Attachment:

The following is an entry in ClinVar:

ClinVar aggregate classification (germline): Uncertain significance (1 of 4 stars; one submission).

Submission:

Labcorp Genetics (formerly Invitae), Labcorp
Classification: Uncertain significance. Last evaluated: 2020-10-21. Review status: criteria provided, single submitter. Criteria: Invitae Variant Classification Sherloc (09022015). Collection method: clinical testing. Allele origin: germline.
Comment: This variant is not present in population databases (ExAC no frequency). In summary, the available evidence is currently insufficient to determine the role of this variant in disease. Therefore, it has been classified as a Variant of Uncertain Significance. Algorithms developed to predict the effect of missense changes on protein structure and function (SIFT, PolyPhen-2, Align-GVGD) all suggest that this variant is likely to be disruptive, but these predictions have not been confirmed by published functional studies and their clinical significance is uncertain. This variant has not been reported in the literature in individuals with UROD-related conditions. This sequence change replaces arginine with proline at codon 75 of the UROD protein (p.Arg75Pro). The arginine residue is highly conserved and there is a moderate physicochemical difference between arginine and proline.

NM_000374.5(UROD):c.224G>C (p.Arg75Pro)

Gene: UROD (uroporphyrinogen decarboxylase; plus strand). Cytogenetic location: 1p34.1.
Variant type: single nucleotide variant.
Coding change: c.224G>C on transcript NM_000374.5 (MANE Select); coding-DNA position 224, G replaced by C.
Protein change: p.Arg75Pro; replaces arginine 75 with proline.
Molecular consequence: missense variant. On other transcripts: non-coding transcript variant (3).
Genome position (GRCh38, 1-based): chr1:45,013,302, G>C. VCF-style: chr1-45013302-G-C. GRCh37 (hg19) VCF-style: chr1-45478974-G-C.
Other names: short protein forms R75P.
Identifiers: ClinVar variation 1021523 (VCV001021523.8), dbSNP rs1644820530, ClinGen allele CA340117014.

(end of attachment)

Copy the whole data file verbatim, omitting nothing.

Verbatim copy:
The following is an entry in ClinVar:

ClinVar aggregate classification (germline): Uncertain significance (1 of 4 stars; one submission).

Submission:

Labcorp Genetics (formerly Invitae), Labcorp
Classification: Uncertain significance. Last evaluated: 2020-10-21. Review status: criteria provided, single submitter. Criteria: Invitae Variant Classification Sherloc (09022015). Collection method: clinical testing. Allele origin: germline.
Comment: This variant is not present in population databases (ExAC no frequency). In summary, the available evidence is currently insufficient to determine the role of this variant in disease. Therefore, it has been classified as a Variant of Uncertain Significance. Algorithms developed to predict the effect of missense changes on protein structure and function (SIFT, PolyPhen-2, Align-GVGD) all suggest that this variant is likely to be disruptive, but these predictions have not been confirmed by published functional studies and their clinical significance is uncertain. This variant has not been reported in the literature in individuals with UROD-related conditions. This sequence change replaces arginine with proline at codon 75 of the UROD protein (p.Arg75Pro). The arginine residue is highly conserved and there is a moderate physicochemical difference between arginine and proline.

NM_000374.5(UROD):c.224G>C (p.Arg75Pro)

Gene: UROD (uroporphyrinogen decarboxylase; plus strand). Cytogenetic location: 1p34.1.
Variant type: single nucleotide variant.
Coding change: c.224G>C on transcript NM_000374.5 (MANE Select); coding-DNA position 224, G replaced by C.
Protein change: p.Arg75Pro; replaces arginine 75 with proline.
Molecular consequence: missense variant. On other transcripts: non-coding transcript variant (3).
Genome position (GRCh38, 1-based): chr1:45,013,302, G>C. VCF-style: chr1-45013302-G-C. GRCh37 (hg19) VCF-style: chr1-45478974-G-C.
Other names: short protein forms R75P.
Identifiers: ClinVar variation 1021523 (VCV001021523.8), dbSNP rs1644820530, ClinGen allele CA340117014.